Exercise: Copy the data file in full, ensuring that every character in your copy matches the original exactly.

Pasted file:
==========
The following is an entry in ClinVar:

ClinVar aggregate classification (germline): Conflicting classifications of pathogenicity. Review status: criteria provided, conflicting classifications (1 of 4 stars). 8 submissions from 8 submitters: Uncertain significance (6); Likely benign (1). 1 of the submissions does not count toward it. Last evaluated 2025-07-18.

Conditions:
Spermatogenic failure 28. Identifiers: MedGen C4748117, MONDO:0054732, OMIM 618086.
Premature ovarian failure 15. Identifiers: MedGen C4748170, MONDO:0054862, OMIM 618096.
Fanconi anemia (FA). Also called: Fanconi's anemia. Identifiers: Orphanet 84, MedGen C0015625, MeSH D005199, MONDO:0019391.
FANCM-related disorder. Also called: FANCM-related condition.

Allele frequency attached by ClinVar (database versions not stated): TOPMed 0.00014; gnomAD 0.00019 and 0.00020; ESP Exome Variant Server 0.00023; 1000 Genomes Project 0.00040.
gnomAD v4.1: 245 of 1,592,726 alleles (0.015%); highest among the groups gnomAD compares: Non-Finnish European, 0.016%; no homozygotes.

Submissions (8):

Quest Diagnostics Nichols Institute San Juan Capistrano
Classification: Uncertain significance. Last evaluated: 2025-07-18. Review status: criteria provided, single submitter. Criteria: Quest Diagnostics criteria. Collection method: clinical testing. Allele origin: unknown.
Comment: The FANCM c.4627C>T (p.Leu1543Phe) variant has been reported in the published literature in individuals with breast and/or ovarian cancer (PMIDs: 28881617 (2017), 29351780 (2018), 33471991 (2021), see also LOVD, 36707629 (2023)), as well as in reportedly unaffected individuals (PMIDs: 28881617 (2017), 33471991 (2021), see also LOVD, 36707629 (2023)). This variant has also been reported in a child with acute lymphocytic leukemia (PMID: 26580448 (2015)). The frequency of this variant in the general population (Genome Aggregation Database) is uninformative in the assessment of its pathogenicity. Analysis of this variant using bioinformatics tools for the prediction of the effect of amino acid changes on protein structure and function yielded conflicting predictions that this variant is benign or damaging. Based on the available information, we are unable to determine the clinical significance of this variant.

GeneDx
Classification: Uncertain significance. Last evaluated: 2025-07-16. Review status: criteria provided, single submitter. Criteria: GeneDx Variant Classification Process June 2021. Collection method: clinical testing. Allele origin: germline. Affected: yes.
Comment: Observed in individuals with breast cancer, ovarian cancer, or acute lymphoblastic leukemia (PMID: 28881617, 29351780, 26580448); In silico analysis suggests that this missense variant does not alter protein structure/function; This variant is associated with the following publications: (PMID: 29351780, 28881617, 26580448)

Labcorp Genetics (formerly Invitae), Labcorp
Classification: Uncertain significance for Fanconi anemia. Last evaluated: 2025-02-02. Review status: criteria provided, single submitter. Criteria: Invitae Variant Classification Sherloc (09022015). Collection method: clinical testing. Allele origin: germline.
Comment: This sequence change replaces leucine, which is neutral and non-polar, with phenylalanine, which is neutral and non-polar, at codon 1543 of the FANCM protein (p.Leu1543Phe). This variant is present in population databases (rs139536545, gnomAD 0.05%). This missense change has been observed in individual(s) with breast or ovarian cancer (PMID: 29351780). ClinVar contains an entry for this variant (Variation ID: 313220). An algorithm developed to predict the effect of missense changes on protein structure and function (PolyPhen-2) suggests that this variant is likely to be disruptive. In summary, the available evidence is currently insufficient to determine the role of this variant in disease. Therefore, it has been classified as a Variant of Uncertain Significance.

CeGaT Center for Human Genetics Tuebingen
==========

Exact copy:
The following is an entry in ClinVar:

ClinVar aggregate classification (germline): Conflicting classifications of pathogenicity. Review status: criteria provided, conflicting classifications (1 of 4 stars). 8 submissions from 8 submitters: Uncertain significance (6); Likely benign (1). 1 of the submissions does not count toward it. Last evaluated 2025-07-18.

Conditions:
Spermatogenic failure 28. Identifiers: MedGen C4748117, MONDO:0054732, OMIM 618086.
Premature ovarian failure 15. Identifiers: MedGen C4748170, MONDO:0054862, OMIM 618096.
Fanconi anemia (FA). Also called: Fanconi's anemia. Identifiers: Orphanet 84, MedGen C0015625, MeSH D005199, MONDO:0019391.
FANCM-related disorder. Also called: FANCM-related condition.

Allele frequency attached by ClinVar (database versions not stated): TOPMed 0.00014; gnomAD 0.00019 and 0.00020; ESP Exome Variant Server 0.00023; 1000 Genomes Project 0.00040.
gnomAD v4.1: 245 of 1,592,726 alleles (0.015%); highest among the groups gnomAD compares: Non-Finnish European, 0.016%; no homozygotes.

Submissions (8):

Quest Diagnostics Nichols Institute San Juan Capistrano
Classification: Uncertain significance. Last evaluated: 2025-07-18. Review status: criteria provided, single submitter. Criteria: Quest Diagnostics criteria. Collection method: clinical testing. Allele origin: unknown.
Comment: The FANCM c.4627C>T (p.Leu1543Phe) variant has been reported in the published literature in individuals with breast and/or ovarian cancer (PMIDs: 28881617 (2017), 29351780 (2018), 33471991 (2021), see also LOVD, 36707629 (2023)), as well as in reportedly unaffected individuals (PMIDs: 28881617 (2017), 33471991 (2021), see also LOVD, 36707629 (2023)). This variant has also been reported in a child with acute lymphocytic leukemia (PMID: 26580448 (2015)). The frequency of this variant in the general population (Genome Aggregation Database) is uninformative in the assessment of its pathogenicity. Analysis of this variant using bioinformatics tools for the prediction of the effect of amino acid changes on protein structure and function yielded conflicting predictions that this variant is benign or damaging. Based on the available information, we are unable to determine the clinical significance of this variant.

GeneDx
Classification: Uncertain significance. Last evaluated: 2025-07-16. Review status: criteria provided, single submitter. Criteria: GeneDx Variant Classification Process June 2021. Collection method: clinical testing. Allele origin: germline. Affected: yes.
Comment: Observed in individuals with breast cancer, ovarian cancer, or acute lymphoblastic leukemia (PMID: 28881617, 29351780, 26580448); In silico analysis suggests that this missense variant does not alter protein structure/function; This variant is associated with the following publications: (PMID: 29351780, 28881617, 26580448)

Labcorp Genetics (formerly Invitae), Labcorp
Classification: Uncertain significance for Fanconi anemia. Last evaluated: 2025-02-02. Review status: criteria provided, single submitter. Criteria: Invitae Variant Classification Sherloc (09022015). Collection method: clinical testing. Allele origin: germline.
Comment: This sequence change replaces leucine, which is neutral and non-polar, with phenylalanine, which is neutral and non-polar, at codon 1543 of the FANCM protein (p.Leu1543Phe). This variant is present in population databases (rs139536545, gnomAD 0.05%). This missense change has been observed in individual(s) with breast or ovarian cancer (PMID: 29351780). ClinVar contains an entry for this variant (Variation ID: 313220). An algorithm developed to predict the effect of missense changes on protein structure and function (PolyPhen-2) suggests that this variant is likely to be disruptive. In summary, the available evidence is currently insufficient to determine the role of this variant in disease. Therefore, it has been classified as a Variant of Uncertain Significance.

CeGaT Center for Human Genetics Tuebingen